FORT WORTH, Texas (AP) – Almost 40 years after his plane was shot down while scanning the waters off Vietnam for Viet Cong, the remains of an airman from Brunswick Naval Air Station have been laid to rest.

The remains of Lt. j.g. Frank E. Hand III were buried at the Dallas-Fort Worth National Cemetery after his identity was confirmed in Hawaii. Navy F/A-18 Hornets performed the “missing man” formation during the ceremony – a special gesture for Hand’s younger brother Bruce Hand.

“This has all been good,” Bruce Hand said. “Everything has just come together beautifully.”

Frank Hand, 26, along with three other officers and eight sailors, took off on a routine mission on April 1, 1968, in a P-3 Orion from Brunswick’s Patrol Squadron 26, which was stationed at an air base in Thailand.

His airplane – he served as co-pilot – was hit by anti-aircraft fire from a Cambodian gunboat, according to news accounts. The pilots attempted to fly to land, but the four-engine aircraft didn’t make it. No one survived.

Search-and-rescue crews recovered something from every man on board, so none were listed as missing in action. All searchers found of Hand, according to the Defense Department, was a boot bearing his name.

On April 24, 1968, he was laid to rest in Barrancas National Cemetery in Pensacola, Fla., where his wife wanted him buried.

The two had met in Pensacola while Hand was stationed there. After leaving for service in southeast Asia, Hand wrote to her every day.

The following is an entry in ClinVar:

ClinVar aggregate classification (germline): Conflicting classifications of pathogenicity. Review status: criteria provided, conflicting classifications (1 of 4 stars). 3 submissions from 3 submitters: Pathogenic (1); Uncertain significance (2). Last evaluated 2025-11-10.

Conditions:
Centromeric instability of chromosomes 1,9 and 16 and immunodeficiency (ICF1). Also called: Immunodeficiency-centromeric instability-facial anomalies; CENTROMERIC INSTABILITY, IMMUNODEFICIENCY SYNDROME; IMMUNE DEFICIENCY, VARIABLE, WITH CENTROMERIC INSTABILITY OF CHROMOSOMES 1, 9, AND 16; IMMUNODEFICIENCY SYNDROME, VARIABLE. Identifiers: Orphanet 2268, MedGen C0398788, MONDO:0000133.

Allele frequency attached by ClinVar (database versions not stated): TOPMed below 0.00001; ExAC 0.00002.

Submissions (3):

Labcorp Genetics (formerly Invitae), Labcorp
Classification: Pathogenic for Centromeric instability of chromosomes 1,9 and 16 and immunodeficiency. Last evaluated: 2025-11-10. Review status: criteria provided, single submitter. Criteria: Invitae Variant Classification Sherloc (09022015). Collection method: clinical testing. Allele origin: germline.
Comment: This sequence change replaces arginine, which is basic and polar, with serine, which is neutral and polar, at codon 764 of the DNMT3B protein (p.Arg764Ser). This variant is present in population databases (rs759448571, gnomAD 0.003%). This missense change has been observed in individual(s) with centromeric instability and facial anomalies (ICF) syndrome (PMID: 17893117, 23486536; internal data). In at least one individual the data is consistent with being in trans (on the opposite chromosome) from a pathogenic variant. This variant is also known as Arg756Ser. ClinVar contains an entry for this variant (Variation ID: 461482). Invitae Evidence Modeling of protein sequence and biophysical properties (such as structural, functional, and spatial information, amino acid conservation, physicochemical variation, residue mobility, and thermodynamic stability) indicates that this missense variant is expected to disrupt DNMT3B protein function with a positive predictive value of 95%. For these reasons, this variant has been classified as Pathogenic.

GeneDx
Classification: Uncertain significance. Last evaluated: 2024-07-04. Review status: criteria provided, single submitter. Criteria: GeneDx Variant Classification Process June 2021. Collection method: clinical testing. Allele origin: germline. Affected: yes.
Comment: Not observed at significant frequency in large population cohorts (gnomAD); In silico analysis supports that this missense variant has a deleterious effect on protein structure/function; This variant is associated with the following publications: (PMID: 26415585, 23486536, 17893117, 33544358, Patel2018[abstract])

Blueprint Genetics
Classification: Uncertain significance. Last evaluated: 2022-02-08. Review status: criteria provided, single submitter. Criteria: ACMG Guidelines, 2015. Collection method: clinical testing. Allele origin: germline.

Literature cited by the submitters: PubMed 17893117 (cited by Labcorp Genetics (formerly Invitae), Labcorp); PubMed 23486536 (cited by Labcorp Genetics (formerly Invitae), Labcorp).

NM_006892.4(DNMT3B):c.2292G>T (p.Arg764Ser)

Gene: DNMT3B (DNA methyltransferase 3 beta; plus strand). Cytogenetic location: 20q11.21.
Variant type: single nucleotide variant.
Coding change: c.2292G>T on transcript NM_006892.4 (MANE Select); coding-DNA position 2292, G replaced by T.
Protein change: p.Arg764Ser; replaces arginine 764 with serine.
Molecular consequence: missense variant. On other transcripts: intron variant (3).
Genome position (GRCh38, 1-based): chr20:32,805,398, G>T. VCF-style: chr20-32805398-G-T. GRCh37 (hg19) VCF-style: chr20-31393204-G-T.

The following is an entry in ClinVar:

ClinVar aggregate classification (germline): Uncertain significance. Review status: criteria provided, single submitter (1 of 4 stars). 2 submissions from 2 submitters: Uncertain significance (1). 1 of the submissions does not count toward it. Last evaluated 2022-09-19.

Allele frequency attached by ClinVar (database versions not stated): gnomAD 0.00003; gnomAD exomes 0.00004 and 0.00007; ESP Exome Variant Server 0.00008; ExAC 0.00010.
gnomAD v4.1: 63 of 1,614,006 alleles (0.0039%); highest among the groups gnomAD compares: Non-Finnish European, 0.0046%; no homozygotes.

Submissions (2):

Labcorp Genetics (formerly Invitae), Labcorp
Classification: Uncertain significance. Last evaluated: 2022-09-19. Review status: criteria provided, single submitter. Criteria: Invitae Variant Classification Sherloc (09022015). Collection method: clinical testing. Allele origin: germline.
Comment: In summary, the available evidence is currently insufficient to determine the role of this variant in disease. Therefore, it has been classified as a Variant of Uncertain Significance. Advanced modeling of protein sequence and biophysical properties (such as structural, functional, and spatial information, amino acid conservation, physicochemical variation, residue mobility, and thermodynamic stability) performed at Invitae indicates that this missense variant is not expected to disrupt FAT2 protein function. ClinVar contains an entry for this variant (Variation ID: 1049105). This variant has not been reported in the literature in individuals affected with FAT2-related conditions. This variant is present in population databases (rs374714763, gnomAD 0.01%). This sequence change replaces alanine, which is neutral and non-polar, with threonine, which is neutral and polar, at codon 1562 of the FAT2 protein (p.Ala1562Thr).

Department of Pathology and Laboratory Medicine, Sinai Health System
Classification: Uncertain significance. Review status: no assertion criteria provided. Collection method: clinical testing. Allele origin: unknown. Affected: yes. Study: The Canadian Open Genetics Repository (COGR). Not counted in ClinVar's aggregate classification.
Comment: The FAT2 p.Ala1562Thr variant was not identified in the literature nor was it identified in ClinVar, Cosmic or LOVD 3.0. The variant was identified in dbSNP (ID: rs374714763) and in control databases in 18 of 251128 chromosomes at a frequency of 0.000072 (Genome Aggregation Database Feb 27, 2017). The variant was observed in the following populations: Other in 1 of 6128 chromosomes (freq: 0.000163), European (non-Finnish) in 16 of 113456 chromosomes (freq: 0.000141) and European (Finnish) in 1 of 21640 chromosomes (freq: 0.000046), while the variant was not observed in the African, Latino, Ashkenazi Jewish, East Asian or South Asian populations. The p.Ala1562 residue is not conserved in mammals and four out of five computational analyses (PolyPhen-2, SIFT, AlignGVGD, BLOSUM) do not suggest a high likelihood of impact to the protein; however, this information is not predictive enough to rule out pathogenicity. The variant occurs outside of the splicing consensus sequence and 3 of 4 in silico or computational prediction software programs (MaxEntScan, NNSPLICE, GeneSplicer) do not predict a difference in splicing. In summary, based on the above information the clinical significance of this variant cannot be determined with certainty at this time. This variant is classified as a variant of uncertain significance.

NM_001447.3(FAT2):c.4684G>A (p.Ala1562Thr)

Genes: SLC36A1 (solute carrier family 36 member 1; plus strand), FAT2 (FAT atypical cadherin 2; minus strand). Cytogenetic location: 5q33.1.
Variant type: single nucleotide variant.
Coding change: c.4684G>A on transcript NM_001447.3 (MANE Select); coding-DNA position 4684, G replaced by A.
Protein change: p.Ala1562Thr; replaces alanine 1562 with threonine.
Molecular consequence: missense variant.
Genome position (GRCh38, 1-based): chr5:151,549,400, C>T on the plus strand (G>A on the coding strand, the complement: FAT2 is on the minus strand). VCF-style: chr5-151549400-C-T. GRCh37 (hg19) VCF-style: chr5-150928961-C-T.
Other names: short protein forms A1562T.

“He just wanted me to stay busy and pass the time because I had so much free time on my hands,” said Linda Shoemaker, who now lives in North Carolina. “He would tell me all was going well and ‘I wish I could be with you.’ They were great love letters. I kept all of them.”

In the summer of 2002, a team of Defense Department MIA hunters in Ho Chi Minh City got a call from their counterparts in the Vietnamese government. Some fishermen had discovered human bones and airplane wreckage in the Gulf of Thailand.

Some months later, the bones were flown to the Joint POW/MIA Accounting Command in Hawaii, where they stayed in a laboratory for five years.

When a Navy official eventually called Bruce Hand and requested a blood sample, he was excited. Still, he said, “I had to tell myself to sit down, nothing is going to come of this.”

But the Navy made a successful DNA match, and the Department of Veterans Affairs gave Bruce permission to place Frank’s remains in a columbarium at the Dallas-Fort Worth National Cemetery – ordinarily not allowed because he already had a spot at a national cemetery.

“While this has presented a unique situation, for reasons of compassion we decided to honor the Hand family’s request,” said Ron Pemberton, director of the cemetery.


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